Waterfalls abound on Canopy Tour
The food on board greatly exceeded my expectations. While there isn't as much choice as one gets aboard big ships, the food was very good. Every morning, the dinner menu was posted with three entrée options. We had to sign up for our choice during the first half of the day so the galley knew how many various entrees to cook. Breakfast is partly a buffet for cold items as well as a limited menu for hot items. I enjoyed the two lunch buffets – one was on the beach, and it was the best beach buffet I've ever had on a cruise. Our only complaint about the food was that other than the two buffets, lunch was sit-down, which made for a long meal when we're rather be swimming or snoozing!

Luisa and Alex on Canopy Tour suspension bridge
Alex participated in the kids' dinner one night, but since there was no choice in what was served each night, she quickly opted to join us at dinner time where she could choose from steak or Costa Rican specialties. Additionally, Alex connected with a 12-year old named Michelle, who was cruising with her grandparents. They preferred to dine as a family and therefore, many nights we six dined together.

Helpful Hints

When traveling with kids, it's best to be prepared so you'll hear less whining along the way. Following is a list of things you should consider taking with you.


  • Hiking boots or sturdy, old sneakers: Summer is rainy season and footwear can get very muddy in the rainforest.
  • Water shoes: These are very handy for all the wet landings on the beach.
  • Water bottle insulators: Passengers are each given a water bottle at the beginning of the cruise and are asked, for environmental reasons, to refill it from large purified water coolers. We found that the bottle insulators we brought from home kept the water cooler longer in the tropical climate.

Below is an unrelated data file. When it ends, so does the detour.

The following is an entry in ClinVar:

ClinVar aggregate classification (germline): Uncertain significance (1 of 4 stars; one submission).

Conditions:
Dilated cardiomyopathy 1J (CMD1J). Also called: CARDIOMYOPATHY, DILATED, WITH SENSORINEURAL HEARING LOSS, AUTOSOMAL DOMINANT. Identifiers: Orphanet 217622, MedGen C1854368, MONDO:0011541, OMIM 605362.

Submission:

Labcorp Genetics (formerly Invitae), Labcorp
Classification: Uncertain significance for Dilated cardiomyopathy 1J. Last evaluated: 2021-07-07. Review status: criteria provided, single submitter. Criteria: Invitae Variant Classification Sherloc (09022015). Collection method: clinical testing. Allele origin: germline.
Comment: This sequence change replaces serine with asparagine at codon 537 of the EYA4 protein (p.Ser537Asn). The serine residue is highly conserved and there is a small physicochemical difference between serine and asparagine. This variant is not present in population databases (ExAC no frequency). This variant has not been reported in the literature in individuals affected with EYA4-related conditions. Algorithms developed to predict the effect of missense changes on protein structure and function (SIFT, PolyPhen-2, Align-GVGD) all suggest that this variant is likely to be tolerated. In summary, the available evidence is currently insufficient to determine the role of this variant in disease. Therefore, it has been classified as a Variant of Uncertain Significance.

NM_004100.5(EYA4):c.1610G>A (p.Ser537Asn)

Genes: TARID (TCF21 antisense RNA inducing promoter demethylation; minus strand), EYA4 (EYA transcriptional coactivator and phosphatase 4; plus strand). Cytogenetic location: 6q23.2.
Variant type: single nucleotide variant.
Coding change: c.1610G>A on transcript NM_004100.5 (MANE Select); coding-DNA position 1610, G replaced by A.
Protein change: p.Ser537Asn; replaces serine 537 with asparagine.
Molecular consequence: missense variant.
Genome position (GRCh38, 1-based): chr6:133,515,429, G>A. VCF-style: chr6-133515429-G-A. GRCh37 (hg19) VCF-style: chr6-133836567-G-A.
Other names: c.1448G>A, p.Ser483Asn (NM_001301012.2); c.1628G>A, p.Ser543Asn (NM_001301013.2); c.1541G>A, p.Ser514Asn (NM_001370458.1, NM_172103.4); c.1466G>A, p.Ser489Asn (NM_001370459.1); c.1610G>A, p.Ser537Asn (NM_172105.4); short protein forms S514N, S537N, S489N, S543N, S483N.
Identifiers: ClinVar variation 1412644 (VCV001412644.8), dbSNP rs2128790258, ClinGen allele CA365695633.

• Bathing suits: Bring at least two per person, since you will often be at one beach in the morning, change into shorts for lunch, and then land at another beach in the afternoon. Two cover-ups for ladies are helpful too.
  • Snorkel equipment: While snorkel equipment is provided on board, there was a bit of a shortage in kid-sized equipment. You may want to consider bringing your own if you have room.
  • Videos for little ones: While there are plenty of family-oriented videos to choose from on board, you may want to bring animated classics for younger children.
  • Chewable Dramamine: My daughter usually has her sea legs, but she got rather seasick the last two days of our cruise. Small ships don't have the stability that large ships do and thus little tummies may get queasy easily. Additionally, even when we weren't cruising, we were still rocking since we were anchored but not tied to a dock. I'm glad I brought chewable Dramamine, sea bands, and also some ginger which were used by Alex more than Kathy or me. Also, the two hour bus ride between San Jose and the small port of Los Suenos at the beginning and end of the cruise includes an hour of twisting mountain roads that made Alex feel queasy too. So keep that Dramamine handy!